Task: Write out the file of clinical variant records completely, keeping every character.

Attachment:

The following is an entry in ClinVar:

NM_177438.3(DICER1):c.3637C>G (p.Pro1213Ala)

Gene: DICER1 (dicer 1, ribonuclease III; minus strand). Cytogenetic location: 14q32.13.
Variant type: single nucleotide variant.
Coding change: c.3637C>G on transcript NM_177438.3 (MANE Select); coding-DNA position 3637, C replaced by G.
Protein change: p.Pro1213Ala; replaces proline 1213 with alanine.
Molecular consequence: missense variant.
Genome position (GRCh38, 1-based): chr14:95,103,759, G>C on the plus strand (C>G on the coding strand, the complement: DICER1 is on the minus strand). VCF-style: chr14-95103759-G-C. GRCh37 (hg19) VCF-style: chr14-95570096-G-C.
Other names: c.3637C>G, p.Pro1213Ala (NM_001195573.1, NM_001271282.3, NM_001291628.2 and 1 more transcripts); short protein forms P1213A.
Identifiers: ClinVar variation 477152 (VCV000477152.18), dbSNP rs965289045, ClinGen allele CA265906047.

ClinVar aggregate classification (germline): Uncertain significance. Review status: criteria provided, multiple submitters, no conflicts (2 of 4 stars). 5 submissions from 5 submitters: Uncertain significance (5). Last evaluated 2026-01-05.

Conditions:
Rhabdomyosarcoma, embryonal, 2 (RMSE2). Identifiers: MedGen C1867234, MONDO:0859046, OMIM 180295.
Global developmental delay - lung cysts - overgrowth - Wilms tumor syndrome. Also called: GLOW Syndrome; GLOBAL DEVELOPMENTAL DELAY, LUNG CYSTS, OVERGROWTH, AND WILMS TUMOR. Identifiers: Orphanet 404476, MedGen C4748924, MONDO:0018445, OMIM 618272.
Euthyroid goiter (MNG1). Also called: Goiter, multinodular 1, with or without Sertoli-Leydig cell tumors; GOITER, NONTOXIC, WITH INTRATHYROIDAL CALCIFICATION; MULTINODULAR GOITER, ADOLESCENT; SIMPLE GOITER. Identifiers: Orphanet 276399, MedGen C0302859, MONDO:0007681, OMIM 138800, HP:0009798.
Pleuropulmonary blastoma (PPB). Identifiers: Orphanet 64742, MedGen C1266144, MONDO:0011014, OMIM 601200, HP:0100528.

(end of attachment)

The following is an entry in ClinVar:

NM_177438.3(DICER1):c.3637C>G (p.Pro1213Ala)

Gene: DICER1 (dicer 1, ribonuclease III; minus strand). Cytogenetic location: 14q32.13.
Variant type: single nucleotide variant.
Coding change: c.3637C>G on transcript NM_177438.3 (MANE Select); coding-DNA position 3637, C replaced by G.
Protein change: p.Pro1213Ala; replaces proline 1213 with alanine.
Molecular consequence: missense variant.
Genome position (GRCh38, 1-based): chr14:95,103,759, G>C on the plus strand (C>G on the coding strand, the complement: DICER1 is on the minus strand). VCF-style: chr14-95103759-G-C. GRCh37 (hg19) VCF-style: chr14-95570096-G-C.
Other names: c.3637C>G, p.Pro1213Ala (NM_001195573.1, NM_001271282.3, NM_001291628.2 and 1 more transcripts); short protein forms P1213A.
Identifiers: ClinVar variation 477152 (VCV000477152.18), dbSNP rs965289045, ClinGen allele CA265906047.

ClinVar aggregate classification (germline): Uncertain significance. Review status: criteria provided, multiple submitters, no conflicts (2 of 4 stars). 5 submissions from 5 submitters: Uncertain significance (5). Last evaluated 2026-01-05.

Conditions:
Rhabdomyosarcoma, embryonal, 2 (RMSE2). Identifiers: MedGen C1867234, MONDO:0859046, OMIM 180295.
Global developmental delay - lung cysts - overgrowth - Wilms tumor syndrome. Also called: GLOW Syndrome; GLOBAL DEVELOPMENTAL DELAY, LUNG CYSTS, OVERGROWTH, AND WILMS TUMOR. Identifiers: Orphanet 404476, MedGen C4748924, MONDO:0018445, OMIM 618272.
Euthyroid goiter (MNG1). Also called: Goiter, multinodular 1, with or without Sertoli-Leydig cell tumors; GOITER, NONTOXIC, WITH INTRATHYROIDAL CALCIFICATION; MULTINODULAR GOITER, ADOLESCENT; SIMPLE GOITER. Identifiers: Orphanet 276399, MedGen C0302859, MONDO:0007681, OMIM 138800, HP:0009798.
Pleuropulmonary blastoma (PPB). Identifiers: Orphanet 64742, MedGen C1266144, MONDO:0011014, OMIM 601200, HP:0100528.